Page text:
You’ve finished your business in London and want to head directly home to New York.
Instead of traveling to far-off Heathrow or Stansted airports, imagine boarding a light-rail train directly to the closer London City Airport. There, you can quickly clear security and customs and walk a short distance to your gate, where you can board an all-business-class airline for your nonstop flight to New York.
That’s the pitch from Odyssey Airlines, which hopes to start service in 2016.
“We are going after the traditional business traveler,” Odyssey CEO Adam Scott said. “We are operating the most fuel-efficient and modern aircraft available.” And flying out of London City Airport, with its proximity to the city center and short walking times to gates, “we are able to offer our travelers substantial time savings.”
Airports bring local eats to passengers “The entire journey (to New York) will be significantly less than the journey that you might currently fly with one of the traditional carriers.”
The makings of a modern business hotel
Odyssey plans to start service with 10 specially outfitted 40-seat Bombardier CSeries aircraft to fly nonstop from London City Airport to New York and elsewhere.
To do so, the new airline hopes to raise about about 5 million pounds ($8.48 million) by crowdfunding, including a current effort to raise 1 million pounds on Crowdcube. It’s already raised about 5 million pounds from investors and peer-to-peer lending. Overall, it needs to raise more than 60 million pounds ($101.8 million), mostly through institutional investors, to launch the airline.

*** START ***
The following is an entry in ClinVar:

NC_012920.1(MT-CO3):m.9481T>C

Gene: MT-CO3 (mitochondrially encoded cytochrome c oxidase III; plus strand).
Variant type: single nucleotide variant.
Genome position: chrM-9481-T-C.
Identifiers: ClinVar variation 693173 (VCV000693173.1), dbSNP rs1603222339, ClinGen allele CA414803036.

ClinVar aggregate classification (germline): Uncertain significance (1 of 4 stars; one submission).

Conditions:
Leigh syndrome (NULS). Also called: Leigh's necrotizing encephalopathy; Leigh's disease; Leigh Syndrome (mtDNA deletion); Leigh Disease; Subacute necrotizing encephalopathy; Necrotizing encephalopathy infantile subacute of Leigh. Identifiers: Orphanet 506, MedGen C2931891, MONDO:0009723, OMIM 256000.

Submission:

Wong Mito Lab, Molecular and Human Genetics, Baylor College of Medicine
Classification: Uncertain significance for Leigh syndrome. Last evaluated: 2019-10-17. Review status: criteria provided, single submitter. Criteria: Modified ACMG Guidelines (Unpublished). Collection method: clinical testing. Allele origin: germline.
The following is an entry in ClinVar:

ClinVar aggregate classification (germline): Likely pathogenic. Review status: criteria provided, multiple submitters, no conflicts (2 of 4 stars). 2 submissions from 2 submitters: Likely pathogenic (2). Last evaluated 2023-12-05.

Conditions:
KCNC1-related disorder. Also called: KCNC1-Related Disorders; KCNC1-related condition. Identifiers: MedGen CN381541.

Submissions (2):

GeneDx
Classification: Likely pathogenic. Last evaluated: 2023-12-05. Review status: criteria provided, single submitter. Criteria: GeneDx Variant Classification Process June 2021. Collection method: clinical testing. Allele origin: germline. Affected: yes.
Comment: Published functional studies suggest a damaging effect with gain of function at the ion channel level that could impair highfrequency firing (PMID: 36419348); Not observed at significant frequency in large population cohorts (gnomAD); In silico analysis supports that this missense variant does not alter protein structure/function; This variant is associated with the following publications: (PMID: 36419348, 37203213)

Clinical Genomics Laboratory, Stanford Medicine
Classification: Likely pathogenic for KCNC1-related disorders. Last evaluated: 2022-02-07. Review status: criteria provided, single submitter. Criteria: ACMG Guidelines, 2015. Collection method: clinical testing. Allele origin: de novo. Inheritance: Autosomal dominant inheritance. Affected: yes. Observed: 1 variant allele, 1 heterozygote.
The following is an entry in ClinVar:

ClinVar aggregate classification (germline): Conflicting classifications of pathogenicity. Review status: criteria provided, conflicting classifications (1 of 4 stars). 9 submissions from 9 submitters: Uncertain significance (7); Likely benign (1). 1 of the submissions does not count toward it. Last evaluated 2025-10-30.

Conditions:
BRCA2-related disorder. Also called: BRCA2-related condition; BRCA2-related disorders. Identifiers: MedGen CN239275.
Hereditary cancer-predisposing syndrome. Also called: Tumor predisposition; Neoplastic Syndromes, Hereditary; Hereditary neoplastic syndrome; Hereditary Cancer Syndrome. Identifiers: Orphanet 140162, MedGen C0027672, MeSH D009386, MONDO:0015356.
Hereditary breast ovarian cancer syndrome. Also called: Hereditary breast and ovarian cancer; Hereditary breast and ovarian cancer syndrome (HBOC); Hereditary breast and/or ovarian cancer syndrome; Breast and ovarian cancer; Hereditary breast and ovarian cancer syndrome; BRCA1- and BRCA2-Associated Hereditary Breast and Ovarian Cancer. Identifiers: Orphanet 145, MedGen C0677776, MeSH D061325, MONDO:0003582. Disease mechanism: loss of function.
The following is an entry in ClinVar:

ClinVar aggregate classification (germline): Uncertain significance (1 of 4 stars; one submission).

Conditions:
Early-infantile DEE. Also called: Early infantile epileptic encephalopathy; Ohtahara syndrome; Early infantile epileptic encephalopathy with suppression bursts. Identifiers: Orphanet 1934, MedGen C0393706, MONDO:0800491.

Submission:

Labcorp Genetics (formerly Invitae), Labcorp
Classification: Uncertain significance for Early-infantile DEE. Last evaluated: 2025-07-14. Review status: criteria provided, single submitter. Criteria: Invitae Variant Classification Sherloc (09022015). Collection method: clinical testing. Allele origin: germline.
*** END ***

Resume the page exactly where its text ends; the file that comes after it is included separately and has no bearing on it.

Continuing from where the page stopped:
Artists, solo entrepreneurs and even the makers of the “Veronica Mars” movie have turned to crowdfunding to launch products. But an airline?
Through fundraising on Crowdcube, Odyssey officials hope to recruit customers and build brand loyalty before the first aircraft takes flight.
“We’re trying to get our name out and raise our profile,” Scott said. “It’s a way to engage early on with our would-be customers,” who also could be early investors.
Airlines such as Eos, Maxjet and Silverjet tried and failed around the 2007-08 economic crisis to lure travelers to an all-business-class model. Some Silverjet executives have joined Odyssey for another attempt.
Those airlines operated under different business models: flying older, more inefficient aircraft and flying into airports farther from the London city center, argued Scott.
Besides its central airport location, Odyssey will fly new airplanes. The Bombardier CSeries aircraft will burn 20% less fuel and have 15% lower operating costs than its peers, company officials said in documents.
Odyssey’s closest competition at City Airport is a British Airways flight. But the British Airways A318 can’t take off from City Airport’s short runway (about 4,000 feet) fully fueled and clear the skyline. It makes a stop in Ireland to completely fuel up before heading onto New York.
The Bombardier would be able to take off fully fueled from City Airport and fly nonstop to New York.
The company hasn’t announced its target ticket prices, but Scott posted some hints.
“We’re not going to be a discount carrier, but we’re not going to be exorbitantly above our competition. We’re going to be priced competitively in the market,” Scott said.